Helpline for elderly sees calls soar 50%

A helpline for the elderly has experienced its busiest Christmas and New Year period since it was established, with pensioners expressing concern about issues such as finances and the emigration of children and grandchildren.

The Senior Helpline logged in the region of 15,000 calls in 2012, up 50% on the previous year.

Anne Dempsey, head of communications at Third Age in Meath, which runs the Senior Helpline, said loneliness, cuts to home help hours, and depression are among issues that lead older people to seek help.

“We are waiting on figures for Christmas but it has been busier than ever before,” said Ms Dempsey.

“We have had a lot of our regular callers who depend on us like a lifeline. We had people calling who were on their own for Christmas. One woman said she spent Christmas day in bed. People are calling with depression. They are very low because their families who had emigrated are gradually going back. People are also worried about increased fuel charges and their finances.”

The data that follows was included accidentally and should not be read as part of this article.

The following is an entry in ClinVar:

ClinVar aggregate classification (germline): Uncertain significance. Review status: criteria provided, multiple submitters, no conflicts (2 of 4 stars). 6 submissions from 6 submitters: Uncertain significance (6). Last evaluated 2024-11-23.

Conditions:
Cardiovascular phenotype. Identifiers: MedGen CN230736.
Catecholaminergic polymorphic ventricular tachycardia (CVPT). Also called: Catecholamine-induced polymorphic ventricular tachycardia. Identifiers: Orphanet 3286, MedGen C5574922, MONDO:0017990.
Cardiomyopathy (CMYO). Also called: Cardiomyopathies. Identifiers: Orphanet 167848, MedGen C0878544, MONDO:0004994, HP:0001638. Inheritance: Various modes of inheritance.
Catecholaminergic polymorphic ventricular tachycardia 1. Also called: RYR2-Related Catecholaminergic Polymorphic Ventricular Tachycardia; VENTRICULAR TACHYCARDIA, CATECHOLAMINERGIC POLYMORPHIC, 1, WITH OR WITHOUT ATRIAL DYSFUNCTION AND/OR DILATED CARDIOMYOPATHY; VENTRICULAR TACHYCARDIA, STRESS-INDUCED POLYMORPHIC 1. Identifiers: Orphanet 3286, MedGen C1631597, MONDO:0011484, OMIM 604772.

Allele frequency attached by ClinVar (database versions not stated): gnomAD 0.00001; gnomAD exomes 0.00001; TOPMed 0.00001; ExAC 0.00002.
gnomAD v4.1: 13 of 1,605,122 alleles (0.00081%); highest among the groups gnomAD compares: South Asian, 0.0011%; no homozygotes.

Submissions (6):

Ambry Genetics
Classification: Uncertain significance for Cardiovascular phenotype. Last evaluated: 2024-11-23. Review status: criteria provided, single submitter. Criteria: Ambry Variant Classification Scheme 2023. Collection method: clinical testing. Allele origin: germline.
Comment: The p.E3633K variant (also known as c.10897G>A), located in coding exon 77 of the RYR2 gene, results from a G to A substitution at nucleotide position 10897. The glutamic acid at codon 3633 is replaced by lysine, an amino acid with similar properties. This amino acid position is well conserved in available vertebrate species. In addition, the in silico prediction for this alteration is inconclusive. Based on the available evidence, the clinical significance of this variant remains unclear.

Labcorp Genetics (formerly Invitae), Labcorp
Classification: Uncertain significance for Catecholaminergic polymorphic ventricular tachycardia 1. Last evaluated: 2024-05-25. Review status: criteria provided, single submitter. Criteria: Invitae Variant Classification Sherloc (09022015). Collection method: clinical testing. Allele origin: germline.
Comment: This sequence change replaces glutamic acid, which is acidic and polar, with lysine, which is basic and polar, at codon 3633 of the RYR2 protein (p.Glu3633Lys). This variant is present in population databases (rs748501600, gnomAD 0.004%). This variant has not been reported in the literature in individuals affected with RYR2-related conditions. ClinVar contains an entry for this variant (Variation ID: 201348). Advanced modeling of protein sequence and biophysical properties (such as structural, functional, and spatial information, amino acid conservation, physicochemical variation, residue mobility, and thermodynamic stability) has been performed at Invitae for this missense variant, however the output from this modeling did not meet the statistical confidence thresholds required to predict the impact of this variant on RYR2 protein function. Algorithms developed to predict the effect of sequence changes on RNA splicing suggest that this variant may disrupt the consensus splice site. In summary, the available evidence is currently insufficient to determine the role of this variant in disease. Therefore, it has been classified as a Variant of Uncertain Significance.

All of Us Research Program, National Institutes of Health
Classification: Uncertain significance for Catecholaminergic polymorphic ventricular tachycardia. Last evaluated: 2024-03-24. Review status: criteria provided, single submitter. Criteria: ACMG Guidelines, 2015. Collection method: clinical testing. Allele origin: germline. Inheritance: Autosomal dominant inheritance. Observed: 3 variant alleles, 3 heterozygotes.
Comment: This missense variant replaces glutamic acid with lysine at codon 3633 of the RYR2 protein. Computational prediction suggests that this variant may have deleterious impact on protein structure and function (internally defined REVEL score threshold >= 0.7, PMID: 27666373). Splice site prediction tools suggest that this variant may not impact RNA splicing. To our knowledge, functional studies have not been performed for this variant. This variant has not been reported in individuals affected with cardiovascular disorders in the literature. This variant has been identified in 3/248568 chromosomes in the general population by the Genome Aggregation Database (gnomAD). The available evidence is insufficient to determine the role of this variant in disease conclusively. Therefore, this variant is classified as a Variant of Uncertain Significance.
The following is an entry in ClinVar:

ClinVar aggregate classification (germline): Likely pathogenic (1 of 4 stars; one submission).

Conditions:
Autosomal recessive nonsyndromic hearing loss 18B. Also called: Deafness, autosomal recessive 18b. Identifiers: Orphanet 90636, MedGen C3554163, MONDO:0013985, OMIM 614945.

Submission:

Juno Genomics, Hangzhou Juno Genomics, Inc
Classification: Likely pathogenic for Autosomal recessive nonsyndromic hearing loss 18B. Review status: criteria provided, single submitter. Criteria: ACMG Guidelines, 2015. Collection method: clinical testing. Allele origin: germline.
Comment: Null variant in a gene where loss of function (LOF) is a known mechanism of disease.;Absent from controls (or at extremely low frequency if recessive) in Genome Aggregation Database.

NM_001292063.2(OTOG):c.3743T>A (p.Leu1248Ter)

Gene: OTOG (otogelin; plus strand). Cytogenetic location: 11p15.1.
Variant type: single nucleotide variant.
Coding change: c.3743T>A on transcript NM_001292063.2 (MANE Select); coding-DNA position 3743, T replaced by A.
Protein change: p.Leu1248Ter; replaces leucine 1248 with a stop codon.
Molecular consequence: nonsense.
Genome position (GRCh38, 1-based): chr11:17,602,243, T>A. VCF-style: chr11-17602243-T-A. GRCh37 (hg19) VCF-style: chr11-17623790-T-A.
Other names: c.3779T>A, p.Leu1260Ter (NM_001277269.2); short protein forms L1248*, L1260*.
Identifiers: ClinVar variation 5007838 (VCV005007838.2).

The helpline also got calls from pensioners who were confused about Saorview and were without their television programmes over the holiday period because of changes to the system.

Senior Helpline is a national confidential listening service for older people run by trained older volunteers.

The service was developed and administered by the Third Age Foundation, a community organisation working for the empowerment of older people. It was established in 1998, when 200 calls were received.

Callers do not have to provide any information about themselves. The lines are open from 10am to 10pm every day. It is provided for the price of a local call anywhere in Ireland.

* 1850 440 444

More in this section

War of Independence Podcast

A special four-part series hosted by Mick Clifford

Available on

Commemorating 100 years since the War of Independence

Home Delivery


Have the Irish Examiner delivered to your door. No delivery charge. Just pay the cover price.